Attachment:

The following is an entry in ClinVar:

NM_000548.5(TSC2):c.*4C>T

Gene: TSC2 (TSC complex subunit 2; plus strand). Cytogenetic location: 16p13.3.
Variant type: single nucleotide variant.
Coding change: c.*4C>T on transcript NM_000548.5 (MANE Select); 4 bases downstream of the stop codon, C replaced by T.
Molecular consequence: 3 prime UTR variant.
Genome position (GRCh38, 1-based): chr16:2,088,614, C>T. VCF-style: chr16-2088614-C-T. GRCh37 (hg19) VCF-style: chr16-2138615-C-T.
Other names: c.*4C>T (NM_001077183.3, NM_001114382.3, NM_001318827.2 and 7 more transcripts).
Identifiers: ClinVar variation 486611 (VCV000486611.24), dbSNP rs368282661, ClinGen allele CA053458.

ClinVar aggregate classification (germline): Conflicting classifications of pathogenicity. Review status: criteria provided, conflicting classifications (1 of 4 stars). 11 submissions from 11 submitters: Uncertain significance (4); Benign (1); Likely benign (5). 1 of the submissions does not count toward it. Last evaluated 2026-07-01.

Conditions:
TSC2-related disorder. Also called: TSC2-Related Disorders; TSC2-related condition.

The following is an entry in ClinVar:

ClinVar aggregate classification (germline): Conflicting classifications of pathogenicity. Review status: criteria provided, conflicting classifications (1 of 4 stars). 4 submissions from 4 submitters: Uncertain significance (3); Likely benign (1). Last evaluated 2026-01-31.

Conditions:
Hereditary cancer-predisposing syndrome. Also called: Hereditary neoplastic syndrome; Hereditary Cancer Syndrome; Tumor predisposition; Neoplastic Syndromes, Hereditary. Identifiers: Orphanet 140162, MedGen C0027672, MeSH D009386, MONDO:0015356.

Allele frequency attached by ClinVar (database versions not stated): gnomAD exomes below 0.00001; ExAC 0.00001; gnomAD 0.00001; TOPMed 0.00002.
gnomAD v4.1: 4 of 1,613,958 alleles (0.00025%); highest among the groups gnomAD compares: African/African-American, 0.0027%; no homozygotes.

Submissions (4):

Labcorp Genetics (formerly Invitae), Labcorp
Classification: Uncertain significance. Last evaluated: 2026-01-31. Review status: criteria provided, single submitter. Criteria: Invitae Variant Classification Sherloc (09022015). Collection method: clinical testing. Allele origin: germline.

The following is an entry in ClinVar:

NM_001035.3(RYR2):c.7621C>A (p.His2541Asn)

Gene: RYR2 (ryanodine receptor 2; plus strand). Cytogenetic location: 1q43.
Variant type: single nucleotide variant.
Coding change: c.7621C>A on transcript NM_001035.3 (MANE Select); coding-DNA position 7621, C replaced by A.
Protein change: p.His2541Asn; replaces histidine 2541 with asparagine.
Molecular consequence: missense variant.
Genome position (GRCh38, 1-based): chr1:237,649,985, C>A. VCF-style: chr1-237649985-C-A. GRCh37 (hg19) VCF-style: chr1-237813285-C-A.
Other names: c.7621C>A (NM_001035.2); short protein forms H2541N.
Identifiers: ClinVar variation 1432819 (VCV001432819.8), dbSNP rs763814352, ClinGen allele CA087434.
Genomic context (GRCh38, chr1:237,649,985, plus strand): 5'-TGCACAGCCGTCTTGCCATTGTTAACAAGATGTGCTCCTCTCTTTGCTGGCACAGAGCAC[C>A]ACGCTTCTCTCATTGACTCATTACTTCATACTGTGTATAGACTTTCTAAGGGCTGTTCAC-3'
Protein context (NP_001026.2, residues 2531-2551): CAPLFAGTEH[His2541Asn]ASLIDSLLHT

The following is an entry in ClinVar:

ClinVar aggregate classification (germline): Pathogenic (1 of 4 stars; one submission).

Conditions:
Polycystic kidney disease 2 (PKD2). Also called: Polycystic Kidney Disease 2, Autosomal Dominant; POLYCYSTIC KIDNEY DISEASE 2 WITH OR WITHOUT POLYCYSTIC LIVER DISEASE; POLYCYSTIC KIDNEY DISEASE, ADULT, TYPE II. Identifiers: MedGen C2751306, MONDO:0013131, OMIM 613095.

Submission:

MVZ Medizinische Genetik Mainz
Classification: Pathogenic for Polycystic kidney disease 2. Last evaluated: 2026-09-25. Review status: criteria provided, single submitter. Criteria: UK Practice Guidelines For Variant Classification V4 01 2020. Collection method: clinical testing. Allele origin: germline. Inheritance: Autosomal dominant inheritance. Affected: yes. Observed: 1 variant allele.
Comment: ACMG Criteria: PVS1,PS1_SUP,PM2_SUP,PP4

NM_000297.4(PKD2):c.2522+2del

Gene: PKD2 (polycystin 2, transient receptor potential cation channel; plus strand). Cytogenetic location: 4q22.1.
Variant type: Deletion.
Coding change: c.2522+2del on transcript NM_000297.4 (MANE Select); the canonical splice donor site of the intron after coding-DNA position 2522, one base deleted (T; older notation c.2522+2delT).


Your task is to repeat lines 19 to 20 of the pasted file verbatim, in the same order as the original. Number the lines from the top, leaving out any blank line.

Submissions (4):

Labcorp Genetics (formerly Invitae), Labcorp